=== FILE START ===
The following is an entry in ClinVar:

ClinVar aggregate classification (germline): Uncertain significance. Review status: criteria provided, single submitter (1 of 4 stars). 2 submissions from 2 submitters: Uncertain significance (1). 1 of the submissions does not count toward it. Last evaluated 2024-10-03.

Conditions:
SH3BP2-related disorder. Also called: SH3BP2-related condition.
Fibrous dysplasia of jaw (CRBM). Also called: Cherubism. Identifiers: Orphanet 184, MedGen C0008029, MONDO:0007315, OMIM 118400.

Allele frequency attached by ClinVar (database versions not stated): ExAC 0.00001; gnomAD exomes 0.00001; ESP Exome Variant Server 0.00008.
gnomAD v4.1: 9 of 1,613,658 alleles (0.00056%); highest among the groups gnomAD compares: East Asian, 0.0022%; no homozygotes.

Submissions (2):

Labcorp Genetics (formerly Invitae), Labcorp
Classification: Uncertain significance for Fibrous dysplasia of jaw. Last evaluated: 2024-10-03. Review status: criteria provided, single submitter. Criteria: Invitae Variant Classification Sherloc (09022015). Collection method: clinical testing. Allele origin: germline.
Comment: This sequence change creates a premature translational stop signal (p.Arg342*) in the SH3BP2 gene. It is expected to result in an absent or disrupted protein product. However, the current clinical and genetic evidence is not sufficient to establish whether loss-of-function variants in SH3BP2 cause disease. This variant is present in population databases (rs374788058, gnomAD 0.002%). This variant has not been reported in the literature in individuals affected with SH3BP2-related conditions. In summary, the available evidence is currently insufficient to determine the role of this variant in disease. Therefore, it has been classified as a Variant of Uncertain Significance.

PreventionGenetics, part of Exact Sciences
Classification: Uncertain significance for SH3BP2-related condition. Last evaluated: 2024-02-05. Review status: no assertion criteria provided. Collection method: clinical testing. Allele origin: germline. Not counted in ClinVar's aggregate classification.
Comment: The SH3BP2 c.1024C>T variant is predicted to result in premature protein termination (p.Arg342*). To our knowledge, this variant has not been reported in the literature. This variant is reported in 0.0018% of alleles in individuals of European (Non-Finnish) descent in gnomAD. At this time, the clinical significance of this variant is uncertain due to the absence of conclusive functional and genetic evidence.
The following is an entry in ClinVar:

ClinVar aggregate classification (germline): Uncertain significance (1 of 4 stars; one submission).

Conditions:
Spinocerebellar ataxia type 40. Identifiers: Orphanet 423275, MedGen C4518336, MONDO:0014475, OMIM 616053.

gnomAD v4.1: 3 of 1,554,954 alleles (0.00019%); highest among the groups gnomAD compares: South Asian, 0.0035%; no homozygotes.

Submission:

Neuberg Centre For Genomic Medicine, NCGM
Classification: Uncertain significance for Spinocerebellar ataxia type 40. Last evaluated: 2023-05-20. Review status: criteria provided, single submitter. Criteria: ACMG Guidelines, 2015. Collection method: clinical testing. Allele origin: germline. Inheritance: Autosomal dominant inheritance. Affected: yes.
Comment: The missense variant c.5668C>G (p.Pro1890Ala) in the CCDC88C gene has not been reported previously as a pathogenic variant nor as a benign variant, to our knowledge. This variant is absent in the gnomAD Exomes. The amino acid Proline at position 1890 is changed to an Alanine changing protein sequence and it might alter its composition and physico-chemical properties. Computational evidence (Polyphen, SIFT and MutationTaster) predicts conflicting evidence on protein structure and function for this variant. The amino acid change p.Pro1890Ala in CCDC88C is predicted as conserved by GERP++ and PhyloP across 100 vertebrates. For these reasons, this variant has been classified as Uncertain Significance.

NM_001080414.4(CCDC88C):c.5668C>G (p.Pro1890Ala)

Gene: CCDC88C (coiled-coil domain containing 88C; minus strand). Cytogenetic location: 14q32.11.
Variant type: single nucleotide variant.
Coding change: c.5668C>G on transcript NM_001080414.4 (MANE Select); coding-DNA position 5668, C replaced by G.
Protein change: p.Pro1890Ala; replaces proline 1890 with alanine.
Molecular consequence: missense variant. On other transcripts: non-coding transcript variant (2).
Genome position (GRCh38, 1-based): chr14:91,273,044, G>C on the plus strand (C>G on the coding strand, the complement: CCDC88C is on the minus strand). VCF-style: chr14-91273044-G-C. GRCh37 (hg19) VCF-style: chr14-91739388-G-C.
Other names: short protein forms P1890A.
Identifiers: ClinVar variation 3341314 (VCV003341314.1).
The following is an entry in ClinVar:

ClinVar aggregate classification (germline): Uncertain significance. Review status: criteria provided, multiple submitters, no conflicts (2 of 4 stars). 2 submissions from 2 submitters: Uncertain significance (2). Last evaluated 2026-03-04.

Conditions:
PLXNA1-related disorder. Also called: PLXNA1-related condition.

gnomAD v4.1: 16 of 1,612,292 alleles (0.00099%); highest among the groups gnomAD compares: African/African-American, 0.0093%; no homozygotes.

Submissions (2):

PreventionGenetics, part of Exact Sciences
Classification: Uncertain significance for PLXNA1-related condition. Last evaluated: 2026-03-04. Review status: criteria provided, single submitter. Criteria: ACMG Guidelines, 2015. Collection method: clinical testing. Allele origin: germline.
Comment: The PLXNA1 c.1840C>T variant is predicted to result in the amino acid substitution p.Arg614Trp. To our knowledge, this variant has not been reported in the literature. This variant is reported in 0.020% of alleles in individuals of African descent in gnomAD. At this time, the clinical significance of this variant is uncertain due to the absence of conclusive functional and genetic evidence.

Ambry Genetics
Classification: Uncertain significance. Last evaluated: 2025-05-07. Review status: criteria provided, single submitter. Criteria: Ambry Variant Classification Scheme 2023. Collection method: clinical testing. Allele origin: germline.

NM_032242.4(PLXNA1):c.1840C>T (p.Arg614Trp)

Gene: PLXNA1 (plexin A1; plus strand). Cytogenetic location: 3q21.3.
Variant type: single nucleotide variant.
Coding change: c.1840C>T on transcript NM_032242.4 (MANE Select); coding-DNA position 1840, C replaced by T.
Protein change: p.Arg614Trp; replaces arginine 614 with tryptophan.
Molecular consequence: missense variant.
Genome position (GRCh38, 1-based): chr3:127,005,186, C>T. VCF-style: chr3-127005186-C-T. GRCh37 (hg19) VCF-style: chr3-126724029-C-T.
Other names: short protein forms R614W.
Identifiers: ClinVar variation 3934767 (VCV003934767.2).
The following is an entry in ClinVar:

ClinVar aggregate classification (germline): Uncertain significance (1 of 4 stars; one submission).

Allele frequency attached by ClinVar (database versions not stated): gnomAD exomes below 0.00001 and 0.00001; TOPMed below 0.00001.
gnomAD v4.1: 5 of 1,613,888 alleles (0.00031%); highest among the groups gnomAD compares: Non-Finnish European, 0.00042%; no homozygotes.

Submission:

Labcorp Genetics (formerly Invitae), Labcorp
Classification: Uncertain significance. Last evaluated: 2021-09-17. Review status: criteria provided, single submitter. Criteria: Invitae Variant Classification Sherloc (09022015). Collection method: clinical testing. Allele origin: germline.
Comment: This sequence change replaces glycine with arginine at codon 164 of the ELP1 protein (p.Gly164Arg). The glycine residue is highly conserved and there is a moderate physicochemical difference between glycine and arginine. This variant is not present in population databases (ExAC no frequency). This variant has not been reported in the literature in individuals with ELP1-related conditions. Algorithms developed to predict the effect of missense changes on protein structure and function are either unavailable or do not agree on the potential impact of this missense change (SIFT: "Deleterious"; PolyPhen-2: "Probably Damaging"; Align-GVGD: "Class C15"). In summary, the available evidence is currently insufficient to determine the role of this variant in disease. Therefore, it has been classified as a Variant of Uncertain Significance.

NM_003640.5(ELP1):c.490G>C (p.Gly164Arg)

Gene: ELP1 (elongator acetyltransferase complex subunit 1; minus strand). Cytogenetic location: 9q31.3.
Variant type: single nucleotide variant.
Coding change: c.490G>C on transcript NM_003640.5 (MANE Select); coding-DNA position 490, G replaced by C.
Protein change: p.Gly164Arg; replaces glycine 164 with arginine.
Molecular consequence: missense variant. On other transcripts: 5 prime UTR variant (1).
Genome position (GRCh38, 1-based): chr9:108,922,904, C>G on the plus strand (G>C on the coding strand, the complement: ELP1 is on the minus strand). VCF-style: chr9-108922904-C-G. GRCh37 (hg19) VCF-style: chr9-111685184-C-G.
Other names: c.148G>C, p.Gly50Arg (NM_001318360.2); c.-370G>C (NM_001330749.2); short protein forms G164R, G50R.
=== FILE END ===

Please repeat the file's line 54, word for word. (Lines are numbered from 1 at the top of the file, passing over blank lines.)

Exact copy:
ClinVar aggregate classification (germline): Uncertain significance (1 of 4 stars; one submission).